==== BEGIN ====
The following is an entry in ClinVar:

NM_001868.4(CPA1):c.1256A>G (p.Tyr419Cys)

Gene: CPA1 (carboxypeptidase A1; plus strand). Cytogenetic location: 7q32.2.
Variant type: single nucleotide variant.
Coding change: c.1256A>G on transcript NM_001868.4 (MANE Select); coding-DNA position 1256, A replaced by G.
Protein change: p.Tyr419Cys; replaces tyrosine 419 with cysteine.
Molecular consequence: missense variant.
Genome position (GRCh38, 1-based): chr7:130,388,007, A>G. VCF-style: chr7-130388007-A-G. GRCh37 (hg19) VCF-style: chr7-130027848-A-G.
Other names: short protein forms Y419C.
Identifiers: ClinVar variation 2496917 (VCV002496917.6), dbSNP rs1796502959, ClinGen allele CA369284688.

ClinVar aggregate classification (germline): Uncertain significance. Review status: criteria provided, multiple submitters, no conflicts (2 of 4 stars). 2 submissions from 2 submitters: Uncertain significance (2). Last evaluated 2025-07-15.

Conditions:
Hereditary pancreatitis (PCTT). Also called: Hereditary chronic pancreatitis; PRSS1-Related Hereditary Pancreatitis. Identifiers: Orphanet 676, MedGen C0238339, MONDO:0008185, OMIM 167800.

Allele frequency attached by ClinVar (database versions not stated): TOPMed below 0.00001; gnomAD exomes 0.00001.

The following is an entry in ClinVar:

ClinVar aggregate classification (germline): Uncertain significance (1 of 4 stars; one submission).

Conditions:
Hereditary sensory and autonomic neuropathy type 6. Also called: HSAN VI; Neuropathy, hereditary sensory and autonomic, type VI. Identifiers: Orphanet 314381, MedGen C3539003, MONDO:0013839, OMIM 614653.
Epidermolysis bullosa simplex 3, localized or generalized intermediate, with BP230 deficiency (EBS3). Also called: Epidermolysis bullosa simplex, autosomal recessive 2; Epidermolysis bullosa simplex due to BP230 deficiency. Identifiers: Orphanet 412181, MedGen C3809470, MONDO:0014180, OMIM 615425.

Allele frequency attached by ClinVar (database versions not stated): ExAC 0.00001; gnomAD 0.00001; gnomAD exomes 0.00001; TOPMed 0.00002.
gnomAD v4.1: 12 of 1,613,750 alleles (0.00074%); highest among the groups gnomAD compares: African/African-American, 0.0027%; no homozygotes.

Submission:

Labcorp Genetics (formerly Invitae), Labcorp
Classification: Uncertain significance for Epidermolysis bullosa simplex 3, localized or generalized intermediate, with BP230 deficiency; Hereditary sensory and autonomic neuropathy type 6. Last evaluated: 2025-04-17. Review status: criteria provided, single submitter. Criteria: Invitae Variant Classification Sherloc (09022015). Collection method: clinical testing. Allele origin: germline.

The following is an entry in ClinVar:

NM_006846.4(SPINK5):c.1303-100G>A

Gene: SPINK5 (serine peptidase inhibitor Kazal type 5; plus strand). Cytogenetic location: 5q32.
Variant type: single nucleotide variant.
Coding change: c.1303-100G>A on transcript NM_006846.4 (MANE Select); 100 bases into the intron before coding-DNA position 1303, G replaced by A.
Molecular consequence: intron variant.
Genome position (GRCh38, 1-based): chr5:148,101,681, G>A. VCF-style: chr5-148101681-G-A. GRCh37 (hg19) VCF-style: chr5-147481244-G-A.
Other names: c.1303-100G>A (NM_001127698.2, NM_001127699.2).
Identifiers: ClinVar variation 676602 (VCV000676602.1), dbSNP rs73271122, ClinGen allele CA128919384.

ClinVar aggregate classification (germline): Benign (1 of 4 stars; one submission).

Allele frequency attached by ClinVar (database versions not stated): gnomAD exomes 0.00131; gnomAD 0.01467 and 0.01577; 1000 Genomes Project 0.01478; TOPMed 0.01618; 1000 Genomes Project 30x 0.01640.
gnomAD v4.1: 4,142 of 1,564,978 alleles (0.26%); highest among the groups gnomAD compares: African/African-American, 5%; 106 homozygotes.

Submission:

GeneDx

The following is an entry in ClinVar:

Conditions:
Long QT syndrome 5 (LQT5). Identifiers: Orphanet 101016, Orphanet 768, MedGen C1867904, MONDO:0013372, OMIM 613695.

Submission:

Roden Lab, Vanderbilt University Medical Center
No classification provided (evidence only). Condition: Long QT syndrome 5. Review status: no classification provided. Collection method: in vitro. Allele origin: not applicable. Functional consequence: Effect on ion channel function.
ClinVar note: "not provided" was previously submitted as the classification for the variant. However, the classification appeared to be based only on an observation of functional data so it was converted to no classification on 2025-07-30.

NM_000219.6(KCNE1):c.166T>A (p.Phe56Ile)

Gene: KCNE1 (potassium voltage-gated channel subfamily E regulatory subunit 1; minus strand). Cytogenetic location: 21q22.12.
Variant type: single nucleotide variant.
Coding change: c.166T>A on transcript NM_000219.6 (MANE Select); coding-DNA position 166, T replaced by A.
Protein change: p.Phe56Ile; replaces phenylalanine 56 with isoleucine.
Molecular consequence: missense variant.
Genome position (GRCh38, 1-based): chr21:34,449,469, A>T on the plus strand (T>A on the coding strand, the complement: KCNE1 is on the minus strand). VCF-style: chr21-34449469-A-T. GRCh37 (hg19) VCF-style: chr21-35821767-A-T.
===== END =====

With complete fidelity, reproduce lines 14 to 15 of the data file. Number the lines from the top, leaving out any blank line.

Allele frequency attached by ClinVar (database versions not stated): TOPMed below 0.00001; gnomAD exomes 0.00001.

The following is an entry in ClinVar: